American Alpine Jounrna and Accidents in North American Climbing

Climber's Guide to the Teton Range

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  • Publication Year: 1997

Climber’s Guide to the Teton Range. Leigh N. Ortenburger and Reynold G. Jackson. The Mountaineers, Seattle, 1995. 414 pages, $39.00.

There are guidebooks and then there are guidebooks. Some are samplers, leading you into a region and describing a few selected climbs or jaunts, but then leaving you on your own thereafter. Some are comprehensive, but “cold”: strictly business, they impart the necessary route information in few words or (in the case of route guides) no words at all. But then there is the occasional guidebook that is exhaustive but “warm,” deeply evocative of a splendid scene, and striving earnestly to tell us everything. The new Climber’s Guide to the Teton Range is one of these.

Leigh Ortenburger was not just a guidebook writer who happened to write about the Tetons; he was a Teton pioneer who chose to express in guidebook form his love of a place that absorbed him all his life. The quote that hung above his desk as he worked on this book was a line from The Aeneid that captured his attitude poignantly: “All of this I have seen. Part of it I am.”

The road to this third edition was a slow one. The very first version of this guide came out in 1956, the second in 1965—about the right interval, one would think, to keep up with developments. Then years passed. Ten. Twenty. A generation. A series of interim products appeared: offprints from the 1965 version, covering just the most popular routes; then a “red book,” a set of addenda and updates; and finally a mysterious two-volume “pink book,” which looked like a set of bound galleys for Edition #3. That was in 1990, and appetites were whetted for the real thing.

Leigh Ortenburger died, not on some mountain, but incredibly—appallingly—by fire, trapped in the Oakland inferno of 1991. His death, Renny Jackson tells us, was as if “the Second Tower and the Molar Tooth had fallen off the Grand Teton.” It appeared then that the third edition might never materialize. But now, thanks to Jackson’s efforts as co-author and help from Ortenburger’s ex-wife Irene Beardsley, it is here. It proves well worth the wait.

This is a much thicker book than its predecessors and differently (better) organized. Where the earlier versions had one vast, undivided “Routes” chapter, we now see sections corresponding to the obvious intercanyon segments of the range. Routes are now described in spatial sequence, counter-clockwise around each peak from west to south instead of, as before, in chronological order of ascent. There’s an expanded section on climate, but the geology discussion is only slightly updated, which seems a pity. The Tetons, a violent upthrust in the middle of a continent, are a tectonic puzzle, and it would be nice to hear the latest thinking about why they are as they are.

The style of A Climber’s Guide to the Teton Range is essentially Ortenburger’s: a little old- fashioned, a little formal, a little wordy. Yet like a good old novel, the book rewards patience. You get onto its wavelength soon, and its tone stops nagging. Rather, its diffident, tireless attention to peaks and places draws you in. And people as deeply knowledgeable as these can be forgiven just a touch of pedantry.

Jackson has preserved some pleasing oddities from the earlier editions. There’s a “vertical ledge.” There’s a courte-échelle, or shoulder stand. There’s risk of “benightment.” There are several rand- klufts—a word I had never encountered; it turns out to be like a bergschrund, but with rock, not ice, on the uphill side. Joe Kelsey, an Ortenburger companion, says that the word was a running joke in the Vulgarian crowd of the 1960s: a split in a fingertip, for instance, became a randkluft.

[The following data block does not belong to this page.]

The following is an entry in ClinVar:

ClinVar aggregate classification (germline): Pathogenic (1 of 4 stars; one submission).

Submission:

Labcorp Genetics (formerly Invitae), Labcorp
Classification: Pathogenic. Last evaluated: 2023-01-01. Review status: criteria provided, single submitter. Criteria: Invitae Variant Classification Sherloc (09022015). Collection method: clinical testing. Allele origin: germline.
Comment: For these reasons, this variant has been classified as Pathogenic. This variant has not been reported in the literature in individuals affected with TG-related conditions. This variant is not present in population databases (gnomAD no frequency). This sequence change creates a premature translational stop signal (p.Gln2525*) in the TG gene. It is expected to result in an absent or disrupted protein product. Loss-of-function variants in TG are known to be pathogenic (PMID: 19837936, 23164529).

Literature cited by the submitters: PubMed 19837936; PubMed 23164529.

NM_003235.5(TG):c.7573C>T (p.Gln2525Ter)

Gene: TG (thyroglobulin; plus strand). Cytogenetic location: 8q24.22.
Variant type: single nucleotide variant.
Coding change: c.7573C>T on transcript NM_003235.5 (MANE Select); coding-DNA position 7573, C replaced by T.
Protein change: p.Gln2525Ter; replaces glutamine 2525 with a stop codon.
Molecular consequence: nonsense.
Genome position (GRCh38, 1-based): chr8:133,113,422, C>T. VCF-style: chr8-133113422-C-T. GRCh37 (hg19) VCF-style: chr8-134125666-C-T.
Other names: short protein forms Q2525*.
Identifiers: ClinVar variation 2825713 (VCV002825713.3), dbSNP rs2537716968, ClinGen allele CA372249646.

The inescapable test for a guidebook, of course, is how well it guides, and this one does it superbly. Comparing descriptions with my memories of a few routes, I find it not only accurate but apt: it tells you the things you need to know and that may not be obvious on the ground. There is more craft involved in this than might be supposed. The graphics, photographs and sketches are generous; distinctive drawings from the 1965 edition are preserved as chapter heads. (But why no regional map?)

Given problems of overuse and vanishing mystery in the mountains these days, there’s a question one must ask, I suppose, of any guidebook: does further publicity do more good than harm? I think this book is quite benign, for three reasons. First, this encyclopedic kind of guide, unlike the sampler sort, is not going to produce traffic jams on specific routes. The very wideness of choice works against that. Second, the Tetons could scarcely be more celebrated than they already are; this book makes the range better-known indeed, but in a qualitative, not quantitative, sense. And third, changing styles in climbing have taken pressure off the long alpine routes that used to bear the brunt of our attention, shifting it to shorter, more technical, and more accessible ascents (which receive their due attention in this guide).

In the end, it is easy physical access, more than information, that produces crowding. The book notes that the Park Service, by abandoning certain roads and trails, has rendered parts of Grand Teton National Park harder to get to than they once were. Ortenburger (the voice here is plainly his, not Jackson’s ) deplores this fact. I’d be inclined to say rather, “Three Cheers.” This book may tell us everything imaginable about Mount Moran, but we still have to spend a day on woodland trails, or canoeing across water, before we can touch that rock and ice ourselves.

And that is fair enough.

John Hart

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